SCATS classes challenge students gifted in all areas

By Josh Raymer

Not all gifted kids look the same.

People often have preconceived notions of what these children should look like and how they should act in school: They’re the whiz kids who tackle calculus in sixth grade or ace every test without trying; their destinies lie in medicine, computer engineering, finance, technology, or the — gold standard for genius achievement — rocket science.

But looking at all gifted kids as “rocket scientists in training” is painting with far too broad a brush. There are actually five commonly-recognized areas of giftednes: general intellectual ability, specific academic aptitude, creativity, visual/performing arts, and leadership. School districts in Kentucky, and many other states, are required to identify and provide services for students with each those five gifts. The 25 classes offered during the Summer Camp for Academically Talented Middle School Students (SCATS) are designed to meet the individual needs of students identified as gifted in any of those five areas.

General Intellectual Ability

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Cole LaDow of La Grange works on his long-term research project in Technology-Based Research Projects Thursday, June 23. (Photo by Sam Oldenburg)

These students demonstrate intelligence in many ways. They get excited about new ideas, use a large vocabulary, process information in complex ways, enjoy thinking in abstractions, and display an inquisitive, observant nature. They are often described as precocious and might have an advanced sense of humor.

A class like Technology-Based Research Projects meets the needs of these gifted learners by requiring a wide variety of skills and allowing students to bring in their own interests and specialties. Students spend the two weeks in Jessica McLean’s class focusing on presentation skills using technology and create presentations based on an area of personal interest. That freedom creates excitement among classmates.

“These students come in and they’re just so ready to learn every day,” Jessica revealed. “They’re intrigued by what they’re doing and they help each other out. It’s like a community of learners pushing each other to learn more.”

Student choice also leads to better projects. Rhiannon Wilson of Morgantown is researching her favorite band, 5 Seconds of Summer. To complete her project, she must know how to use a computer, type up notes, properly research, and use iMovie, Prezi, or Google Sites to create her presentation. Rhiannon said she enjoys the challenge.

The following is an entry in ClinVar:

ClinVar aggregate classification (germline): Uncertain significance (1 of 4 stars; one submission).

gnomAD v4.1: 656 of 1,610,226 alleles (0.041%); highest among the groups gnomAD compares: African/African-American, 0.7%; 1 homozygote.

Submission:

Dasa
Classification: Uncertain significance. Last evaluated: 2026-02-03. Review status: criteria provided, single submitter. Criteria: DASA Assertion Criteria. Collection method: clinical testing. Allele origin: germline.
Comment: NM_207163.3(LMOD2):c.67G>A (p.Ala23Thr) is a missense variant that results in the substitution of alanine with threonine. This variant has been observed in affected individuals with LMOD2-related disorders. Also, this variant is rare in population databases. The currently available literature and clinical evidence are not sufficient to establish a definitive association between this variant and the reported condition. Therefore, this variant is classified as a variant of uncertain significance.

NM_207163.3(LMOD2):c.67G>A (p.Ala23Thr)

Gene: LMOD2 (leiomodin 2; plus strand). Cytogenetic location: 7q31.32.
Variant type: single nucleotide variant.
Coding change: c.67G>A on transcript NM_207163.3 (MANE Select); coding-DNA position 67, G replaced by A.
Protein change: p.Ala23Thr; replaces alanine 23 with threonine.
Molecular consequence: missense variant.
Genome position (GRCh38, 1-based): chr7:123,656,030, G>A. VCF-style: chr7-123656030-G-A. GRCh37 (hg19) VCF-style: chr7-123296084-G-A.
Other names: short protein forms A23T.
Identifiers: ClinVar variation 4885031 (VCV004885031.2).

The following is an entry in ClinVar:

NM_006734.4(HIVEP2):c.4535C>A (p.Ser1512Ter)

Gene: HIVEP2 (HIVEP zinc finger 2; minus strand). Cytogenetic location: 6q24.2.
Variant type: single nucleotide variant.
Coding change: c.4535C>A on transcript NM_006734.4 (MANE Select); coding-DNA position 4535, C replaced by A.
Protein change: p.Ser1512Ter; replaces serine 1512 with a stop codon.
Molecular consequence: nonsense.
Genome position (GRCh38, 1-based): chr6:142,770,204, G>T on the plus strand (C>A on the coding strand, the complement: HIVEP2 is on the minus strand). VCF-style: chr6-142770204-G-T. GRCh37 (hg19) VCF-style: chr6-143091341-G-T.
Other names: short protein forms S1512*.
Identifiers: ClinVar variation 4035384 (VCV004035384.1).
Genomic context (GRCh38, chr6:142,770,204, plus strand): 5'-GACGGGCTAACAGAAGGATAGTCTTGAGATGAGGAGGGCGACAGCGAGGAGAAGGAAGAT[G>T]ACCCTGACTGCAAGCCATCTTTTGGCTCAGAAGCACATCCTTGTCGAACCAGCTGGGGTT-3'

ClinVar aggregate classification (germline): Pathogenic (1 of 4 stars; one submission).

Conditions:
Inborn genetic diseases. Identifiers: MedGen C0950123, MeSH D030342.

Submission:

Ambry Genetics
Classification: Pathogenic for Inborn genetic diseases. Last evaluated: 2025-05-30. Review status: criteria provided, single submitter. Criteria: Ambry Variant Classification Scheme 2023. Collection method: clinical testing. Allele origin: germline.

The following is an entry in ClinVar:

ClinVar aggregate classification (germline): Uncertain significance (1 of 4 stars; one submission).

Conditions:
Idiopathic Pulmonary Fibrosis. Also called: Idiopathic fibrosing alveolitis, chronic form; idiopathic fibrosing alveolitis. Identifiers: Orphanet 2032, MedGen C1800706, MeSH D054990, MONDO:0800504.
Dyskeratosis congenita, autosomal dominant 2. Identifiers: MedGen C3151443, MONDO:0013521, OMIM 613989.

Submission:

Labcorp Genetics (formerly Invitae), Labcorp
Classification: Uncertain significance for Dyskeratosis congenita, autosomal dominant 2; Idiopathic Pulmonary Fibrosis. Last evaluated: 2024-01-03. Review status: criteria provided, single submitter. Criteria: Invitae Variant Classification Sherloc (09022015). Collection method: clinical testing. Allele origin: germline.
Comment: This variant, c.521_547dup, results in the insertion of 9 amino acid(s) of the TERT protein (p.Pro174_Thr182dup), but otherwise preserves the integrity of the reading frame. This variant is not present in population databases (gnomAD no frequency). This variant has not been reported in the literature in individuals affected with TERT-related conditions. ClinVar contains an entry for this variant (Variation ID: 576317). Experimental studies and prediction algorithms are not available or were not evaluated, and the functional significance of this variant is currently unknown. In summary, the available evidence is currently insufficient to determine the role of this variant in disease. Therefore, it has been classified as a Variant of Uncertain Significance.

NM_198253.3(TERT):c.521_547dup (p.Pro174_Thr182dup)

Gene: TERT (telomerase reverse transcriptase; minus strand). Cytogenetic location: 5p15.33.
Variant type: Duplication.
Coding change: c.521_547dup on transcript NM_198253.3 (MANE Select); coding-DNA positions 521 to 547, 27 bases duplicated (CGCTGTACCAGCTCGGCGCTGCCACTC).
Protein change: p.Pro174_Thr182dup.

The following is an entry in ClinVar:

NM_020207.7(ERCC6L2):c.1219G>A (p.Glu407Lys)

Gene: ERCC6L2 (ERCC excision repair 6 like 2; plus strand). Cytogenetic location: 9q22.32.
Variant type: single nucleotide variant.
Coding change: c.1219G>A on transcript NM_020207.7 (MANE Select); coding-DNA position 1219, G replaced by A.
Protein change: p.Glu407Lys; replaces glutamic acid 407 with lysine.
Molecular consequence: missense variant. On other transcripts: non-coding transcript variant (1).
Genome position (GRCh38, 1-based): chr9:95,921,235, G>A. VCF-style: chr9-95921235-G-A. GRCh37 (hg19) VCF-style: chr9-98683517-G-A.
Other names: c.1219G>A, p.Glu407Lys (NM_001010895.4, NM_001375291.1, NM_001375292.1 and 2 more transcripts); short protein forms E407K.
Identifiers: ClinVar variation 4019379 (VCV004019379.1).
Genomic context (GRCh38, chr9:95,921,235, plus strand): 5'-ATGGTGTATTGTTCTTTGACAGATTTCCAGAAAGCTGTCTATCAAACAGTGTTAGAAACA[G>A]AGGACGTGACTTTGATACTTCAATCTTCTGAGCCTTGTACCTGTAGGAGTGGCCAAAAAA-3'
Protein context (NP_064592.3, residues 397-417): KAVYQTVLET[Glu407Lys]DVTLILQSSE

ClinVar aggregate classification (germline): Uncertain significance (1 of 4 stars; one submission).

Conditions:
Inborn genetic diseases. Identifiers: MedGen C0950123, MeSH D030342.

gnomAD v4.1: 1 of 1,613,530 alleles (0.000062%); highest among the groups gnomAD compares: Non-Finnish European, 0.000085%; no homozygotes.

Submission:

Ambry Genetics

“It’s awesome because we usually don’t get to do this in school,” she said. “You’re given a subject, and that’s what you’re supposed to do, like a PowerPoint over the American Revolution. Here you can do an iMovie on your favorite band. It’s a lot of fun.”

Zain Hammad of Bowling Green decided to tackle a more technical subject: the basics of string theory. “For the past couple months, whenever I got bored, I found myself reading about theoretical physics and string theory, which is big in that field right now,” Zain explained. “I thought it’d be interesting to make a project about it.”

Jessica said her class is just one of many at SCATS that challenge learners gifted in the area of general intellectual ability. “If a kid is interested in anything, there’s a class here for them,” she said. “There are classes in specialty areas where kids might be gifted, but there are also classes that allow them to step outside their comfort zone and try something new.”

Specific Academic Aptitude

These learners have advanced knowledge and achieve high academic success in one or two subject areas. They have excellent memory and recall, and pursue their special interest with enthusiasm and vigor. They’re responsible and studious.

Breanne Davis (left) from Knoxville, Tennessee, and  Maggie-Beth Bacon from Owensboro receive light-hearted instruction from hemistry of Everyday teacher Amanda Brooks Friday, June 17. Students mixed purified water, rock salt, and ice to see the effects of ice on the freezing point of water then used the same process to make ice cream. (Photo by Tucker Allen Covey)
Breanne Davis (left) from Knoxville, Tennessee, and Maggie-Beth Bacon from Owensboro receive light-hearted instruction from hemistry of Everyday teacher Amanda Brooks Friday, June 17. Students mixed purified water, rock salt, and ice to see the effects of ice on the freezing point of water then used the same process to make ice cream. (Photo by Tucker Allen Covey)

Students gifted in this area with a special interest in chemistry had the ability to take the class Chemistry of Everyday during any of the four periods. Taylor Galavotti is from Lexington and wants to be a neurologist when she grows up. In addition to the chemistry class, she’s taking a problem solving class, a writing boot camp, and a class devoted to Harry Potter.

“When I told my parents I wanted to do this, they said I should make it as much like a college experience as possible,” Taylor recalled. “So I wanted to get a wide variety of classes, and everyday chemistry sounded like what we do in our science classes in school.”